Nova Graphica: A Graphic Anthology of Nova Scotia History. Canada Comics Open Library
Storytelling relates to politics and power. Historians Ian McKay and Robin Bates, for example, chronicle how narrative has been used strategically to mobilize a sense of Nova Scotia’s “Scottishness.” This largely invented concept, they argue, problematically operates as an origin story, eclipsing competing cultural narratives that reflect the province’s actual historical complexities and diverse lived experiences, especially those that have been harmed and disenfranchised by its effects. Nova Graphica is a literary work and activist project that aims to disrupt this legacy by asserting different ways of conceptualizing the province’s narratives-of-place. As its title suggests, its anthology structure and general approach to representing Nova Scotia’s history embraces plurality, tension, and even a degree of uncertainty. Not only do the twelve short comics that comprise this anthology take on a range of different topics, but they also look very different from one another. Graphic storytelling, as a result, is this book’s medium and also functions as a meta-reflection on how historical accounts of the province reflect the perspectives of their creators.
Arguably, the curatorial strategy of this anthology is a figurative manifestation of the idea that histories of place reflect multiple ways of seeing. Sara Spike’s masterful introduction to the volume foregrounds the long history and practice of this concept, from the province’s petroglyphs to the strategic aesthetic rendering of its maps and satirical print journalism. While Spike sees the collection as an intervention in the province’s representation, her introductory essay also locates the work within a long history of authorial, literary, and visual representations of Nova Scotia. Many of the comics in the collection feature hand-drawn panels and lettering, which also foregrounds the varied ways in which the province’s historical narratives are conceptualized and rendered through authors’ and artists’ hands and lenses. In this sense, the collection offers itself up as a “sampler” of Nova Scotia history that invites future editions.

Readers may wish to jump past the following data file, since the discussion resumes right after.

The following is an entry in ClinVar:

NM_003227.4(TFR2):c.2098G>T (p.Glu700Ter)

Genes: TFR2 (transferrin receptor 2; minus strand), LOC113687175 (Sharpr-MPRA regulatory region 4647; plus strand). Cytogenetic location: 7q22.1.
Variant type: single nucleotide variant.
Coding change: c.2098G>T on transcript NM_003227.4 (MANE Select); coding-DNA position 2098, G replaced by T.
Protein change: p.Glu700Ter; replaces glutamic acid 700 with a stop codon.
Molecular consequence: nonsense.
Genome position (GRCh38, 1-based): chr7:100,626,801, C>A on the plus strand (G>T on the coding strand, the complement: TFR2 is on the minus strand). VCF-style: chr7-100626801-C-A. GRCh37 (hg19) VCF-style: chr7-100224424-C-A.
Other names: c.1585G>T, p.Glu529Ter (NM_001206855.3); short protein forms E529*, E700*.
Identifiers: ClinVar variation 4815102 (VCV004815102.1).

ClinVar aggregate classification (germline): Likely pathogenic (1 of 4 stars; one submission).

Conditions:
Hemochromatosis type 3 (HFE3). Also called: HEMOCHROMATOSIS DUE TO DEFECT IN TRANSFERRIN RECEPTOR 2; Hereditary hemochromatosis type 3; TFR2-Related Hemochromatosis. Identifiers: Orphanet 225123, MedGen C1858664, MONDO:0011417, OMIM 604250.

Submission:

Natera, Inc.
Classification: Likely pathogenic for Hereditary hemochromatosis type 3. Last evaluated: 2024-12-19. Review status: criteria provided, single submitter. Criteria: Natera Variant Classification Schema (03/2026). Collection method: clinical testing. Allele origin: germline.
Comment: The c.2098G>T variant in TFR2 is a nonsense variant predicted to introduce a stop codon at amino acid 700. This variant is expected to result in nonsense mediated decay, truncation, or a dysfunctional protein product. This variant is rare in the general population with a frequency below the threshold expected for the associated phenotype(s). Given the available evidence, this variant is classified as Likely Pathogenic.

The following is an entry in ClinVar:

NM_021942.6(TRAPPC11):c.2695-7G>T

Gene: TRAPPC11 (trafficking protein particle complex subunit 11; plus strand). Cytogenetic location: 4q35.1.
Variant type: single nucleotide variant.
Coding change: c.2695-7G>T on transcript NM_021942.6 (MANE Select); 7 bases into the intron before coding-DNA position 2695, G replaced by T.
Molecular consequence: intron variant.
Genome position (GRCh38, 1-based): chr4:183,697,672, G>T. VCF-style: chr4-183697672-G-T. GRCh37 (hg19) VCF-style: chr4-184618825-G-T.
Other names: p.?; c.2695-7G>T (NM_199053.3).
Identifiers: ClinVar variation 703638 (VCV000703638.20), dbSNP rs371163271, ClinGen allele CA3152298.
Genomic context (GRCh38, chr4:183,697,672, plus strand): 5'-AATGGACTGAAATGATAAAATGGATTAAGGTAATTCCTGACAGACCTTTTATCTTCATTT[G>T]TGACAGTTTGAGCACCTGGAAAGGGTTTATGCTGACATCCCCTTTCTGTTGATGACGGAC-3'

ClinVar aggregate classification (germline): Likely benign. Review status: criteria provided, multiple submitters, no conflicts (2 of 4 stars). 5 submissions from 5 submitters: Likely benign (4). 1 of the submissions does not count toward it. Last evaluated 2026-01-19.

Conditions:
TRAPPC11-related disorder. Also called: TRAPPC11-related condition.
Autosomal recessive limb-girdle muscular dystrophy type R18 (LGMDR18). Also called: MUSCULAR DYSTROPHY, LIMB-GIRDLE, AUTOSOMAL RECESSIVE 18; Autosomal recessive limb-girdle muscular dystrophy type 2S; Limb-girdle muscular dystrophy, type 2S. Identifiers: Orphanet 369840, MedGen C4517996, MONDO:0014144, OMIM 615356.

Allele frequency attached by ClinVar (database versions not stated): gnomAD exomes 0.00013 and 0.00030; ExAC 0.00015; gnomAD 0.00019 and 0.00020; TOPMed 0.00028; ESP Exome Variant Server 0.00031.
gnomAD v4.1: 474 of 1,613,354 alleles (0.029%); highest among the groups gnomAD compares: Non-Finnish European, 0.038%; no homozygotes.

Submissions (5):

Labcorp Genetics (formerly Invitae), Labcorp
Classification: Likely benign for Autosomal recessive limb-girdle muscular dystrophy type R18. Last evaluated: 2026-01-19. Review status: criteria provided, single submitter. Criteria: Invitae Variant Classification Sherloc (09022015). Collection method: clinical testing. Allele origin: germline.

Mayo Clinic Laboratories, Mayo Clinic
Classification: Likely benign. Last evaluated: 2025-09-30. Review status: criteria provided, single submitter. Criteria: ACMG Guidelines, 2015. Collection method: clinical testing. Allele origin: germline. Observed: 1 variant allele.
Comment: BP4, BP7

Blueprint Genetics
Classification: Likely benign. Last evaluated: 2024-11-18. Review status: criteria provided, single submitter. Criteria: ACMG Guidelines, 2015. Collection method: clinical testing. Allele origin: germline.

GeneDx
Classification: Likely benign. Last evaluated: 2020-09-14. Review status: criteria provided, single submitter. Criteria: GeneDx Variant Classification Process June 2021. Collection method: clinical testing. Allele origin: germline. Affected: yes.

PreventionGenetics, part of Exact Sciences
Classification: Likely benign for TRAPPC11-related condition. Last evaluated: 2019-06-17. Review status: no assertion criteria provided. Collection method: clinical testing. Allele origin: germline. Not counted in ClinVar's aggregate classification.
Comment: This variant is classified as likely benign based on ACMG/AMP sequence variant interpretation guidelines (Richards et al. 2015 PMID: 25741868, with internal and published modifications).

Nova Graphica’s comics take on a wide range of subjects, tones, and subject positions, but there is not a lobster or fiddle in sight. Aside from Rebecca Roher’s moving and original take on the now canonical Viola Desmond story, the comics in this collection are unconventional in their subject matter. Folktales, ghost stories, and personal experiences of place are featured in this anthology alongside accounts of known but under-represented landmarks such as the now-demolished Halifax Infants’ Home and the Spryfield Rocking Stone. Lesser-known aspects of the province’s built environment are also given careful attention in Laura K̦enin̦š’ Marxist account of the Cape Breton company home, and in JJ Steeves’ feminist reading of the contribution of carports and double sinks to the 1960s homes of Halifax’s Clayton Park neighbourhood. Felt experiences of place are also given agency in contributions such as Sarah Mangle’s rendition of a job interview at the 1990s Wolfville shop, “Seekhers,” and in Rebecca Thomas and Rachel Hill’s collective articulation of frustration over the continued defense of anti-Indigenous public monuments.
The foregrounding of medium has a double-meaning in this collection, as many of the selections deal with folklore, ghost stories, and hauntings. The idea that experiences of place are ephemeral and illusive is an important and arguably political throughline that guides this work. Concepts of place and home are also central thematic concerns, as many of the contributions question whether Nova Scotia is a location, or an individual or collective idea experienced in a moment. Kris Bertin and Alexander Forbes’ contribution features many panels of a man drinking a beer, deep in thought, wearing an East Coast Lifestyle sweatshirt. This sense of place as located-thoughtfulness-in-time may be this book’s most accurate and moving thesis statement. It’s certainly relatable. Even at the time of publication, with the news of the pandemic and Portapique’s deadly mass shooting, Laura K̦enin̦š’ editor’s forward draws attention to the important central fact of this collection, that the story of Nova Scotia resists stasis, is subjective, and keeps on moving.
McKay, Ian, and Robin Bates. In the Province of History: The Making of the Public Past in Twentieth-Century Nova Scotia. McGill-Queen’s UP, 2010.